For a show that claims to love creating big “moments,” American Idol sure is willfully missing out on some golden opportunities this season.
I’m referring to the show’s elimination process. Once a staple of the Idol experience, it has essentially been reduced to an afterthought. For all the time and energy ABC devotes to endearing its contestants to the viewers, it’s kind of shocking how those same contestants are quickly, unceremoniously booted from the stage when it’s revealed that they aren’t moving forward.
This is a far cry from days of Idol past, when the eliminated contestants were not only forced to watch a video montage of their journey but also had to sing live for America one last time. It was painful, it was devastating, it was… thrilling. Especially when tears were shed. (Yeah, I’m that guy in the coliseum chanting, “We paid for blood!” Sue me.)
For proof of how powerful a proper elimination can be, look no further than this video (with terrible audio, sorry!) of Chris Daughtry’s surprising sendoff from back in Season 5:
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In this instance, Idol devoted an entire three minutes — which may not sound like a lot… yet — to Daughtry, giving him enough time to relive his experience and croon a decent amount of Elvis’ “Suspicious Minds,” while his legion of heartbroken supporters soaked in this last big moment by which to remember him. (Little did they know, he’d be just fine.)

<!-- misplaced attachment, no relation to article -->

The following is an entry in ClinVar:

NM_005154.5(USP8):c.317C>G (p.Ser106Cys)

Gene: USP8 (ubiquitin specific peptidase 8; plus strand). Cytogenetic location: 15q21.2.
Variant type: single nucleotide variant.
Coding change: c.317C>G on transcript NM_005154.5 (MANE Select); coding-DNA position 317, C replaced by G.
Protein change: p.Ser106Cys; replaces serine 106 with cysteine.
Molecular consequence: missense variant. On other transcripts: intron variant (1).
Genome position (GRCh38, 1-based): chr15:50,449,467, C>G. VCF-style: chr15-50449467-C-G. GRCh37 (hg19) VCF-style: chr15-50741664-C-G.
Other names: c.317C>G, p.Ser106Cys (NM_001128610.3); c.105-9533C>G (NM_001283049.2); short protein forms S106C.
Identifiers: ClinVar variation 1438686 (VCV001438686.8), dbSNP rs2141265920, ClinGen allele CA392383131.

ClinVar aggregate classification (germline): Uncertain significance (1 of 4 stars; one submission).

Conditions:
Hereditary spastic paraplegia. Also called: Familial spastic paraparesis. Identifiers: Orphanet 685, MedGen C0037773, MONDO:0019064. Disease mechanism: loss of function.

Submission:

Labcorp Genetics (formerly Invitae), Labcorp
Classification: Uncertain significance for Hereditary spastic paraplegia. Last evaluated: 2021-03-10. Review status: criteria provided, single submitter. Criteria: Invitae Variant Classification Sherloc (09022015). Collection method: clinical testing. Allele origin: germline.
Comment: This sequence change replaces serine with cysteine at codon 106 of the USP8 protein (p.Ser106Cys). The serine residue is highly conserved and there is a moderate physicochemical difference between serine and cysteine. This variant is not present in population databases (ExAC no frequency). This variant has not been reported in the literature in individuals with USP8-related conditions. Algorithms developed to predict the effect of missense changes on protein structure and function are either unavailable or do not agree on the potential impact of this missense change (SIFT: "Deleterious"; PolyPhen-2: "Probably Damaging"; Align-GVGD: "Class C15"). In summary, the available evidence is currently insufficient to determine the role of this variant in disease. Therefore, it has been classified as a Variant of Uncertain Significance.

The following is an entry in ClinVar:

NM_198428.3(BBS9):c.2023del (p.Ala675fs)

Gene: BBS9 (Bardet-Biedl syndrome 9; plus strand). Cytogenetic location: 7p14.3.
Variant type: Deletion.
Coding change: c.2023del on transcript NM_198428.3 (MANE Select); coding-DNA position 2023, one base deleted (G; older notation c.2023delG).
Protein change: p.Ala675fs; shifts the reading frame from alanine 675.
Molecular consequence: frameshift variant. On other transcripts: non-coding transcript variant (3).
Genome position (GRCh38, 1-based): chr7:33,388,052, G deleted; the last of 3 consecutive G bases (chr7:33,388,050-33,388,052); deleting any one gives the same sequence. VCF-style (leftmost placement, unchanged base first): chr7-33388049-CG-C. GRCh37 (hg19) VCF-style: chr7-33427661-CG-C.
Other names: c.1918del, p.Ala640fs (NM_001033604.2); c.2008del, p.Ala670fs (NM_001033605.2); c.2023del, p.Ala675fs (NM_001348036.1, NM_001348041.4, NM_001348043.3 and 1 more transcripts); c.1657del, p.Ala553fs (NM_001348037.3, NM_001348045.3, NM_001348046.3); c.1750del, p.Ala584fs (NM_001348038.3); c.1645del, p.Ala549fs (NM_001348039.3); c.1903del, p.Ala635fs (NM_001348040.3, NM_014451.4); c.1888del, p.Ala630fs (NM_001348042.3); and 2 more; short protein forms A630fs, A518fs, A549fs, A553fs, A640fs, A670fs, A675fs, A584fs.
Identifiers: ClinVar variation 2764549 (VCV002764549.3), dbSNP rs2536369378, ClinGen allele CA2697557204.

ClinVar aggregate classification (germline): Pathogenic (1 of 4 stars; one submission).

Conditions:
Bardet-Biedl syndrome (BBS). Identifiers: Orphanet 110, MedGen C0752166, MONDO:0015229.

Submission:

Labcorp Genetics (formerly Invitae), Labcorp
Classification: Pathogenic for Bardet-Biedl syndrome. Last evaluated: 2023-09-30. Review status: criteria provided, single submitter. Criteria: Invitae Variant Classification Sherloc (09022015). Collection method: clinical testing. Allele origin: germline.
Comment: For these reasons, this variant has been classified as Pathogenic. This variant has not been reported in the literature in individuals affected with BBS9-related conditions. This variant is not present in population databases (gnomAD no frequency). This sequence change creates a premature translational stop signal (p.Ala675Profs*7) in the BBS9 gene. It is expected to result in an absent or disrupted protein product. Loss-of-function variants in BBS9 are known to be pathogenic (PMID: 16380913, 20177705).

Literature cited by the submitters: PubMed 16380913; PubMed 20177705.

One season earlier, nearly six minutes were devoted to Constantine Maroulis’ elimination, a dramatic ordeal that included 30 seconds of judge Paula Abdul struggling to find words:
Now let’s jump ahead to the current season: By the time Ryan Seacrest cued Kieran Healy to “dim the lights” during last Sunday’s episode, only 2 minutes and 45 seconds remained in the broadcast. Two minutes later, we finally knew who was going home, which left only 45 seconds for Catie Turner and Jurnee to say their goodbyes. And by “say their goodbyes,” I mean they got to hug while Seacrest yelled, “Let’s hear it for Jurnee and Catie, ladies and gentlemen!” before throwing them a few pity claps.
I understand that the show may see more value in promoting its winners than its losers, but surely we could be spared a few minutes of the judges’ ramblings — like when Katy Perry spent so long fanning herself over Cade Foehner that the show actually had to cut her off with music, Oscars-style — in favor of giving these talented singers the sendoffs they deserve.
Now that we know Idol is coming back for a
second 17th season on ABC, let’s hope the producers do some soul-searching over the hiatus and carve out some time for the eliminations next year.
What say you, Idol Nation? Do you miss the long, drawn out goodbyes? Or am I making a big deal out of nothing? Drop a comment with your thoughts below.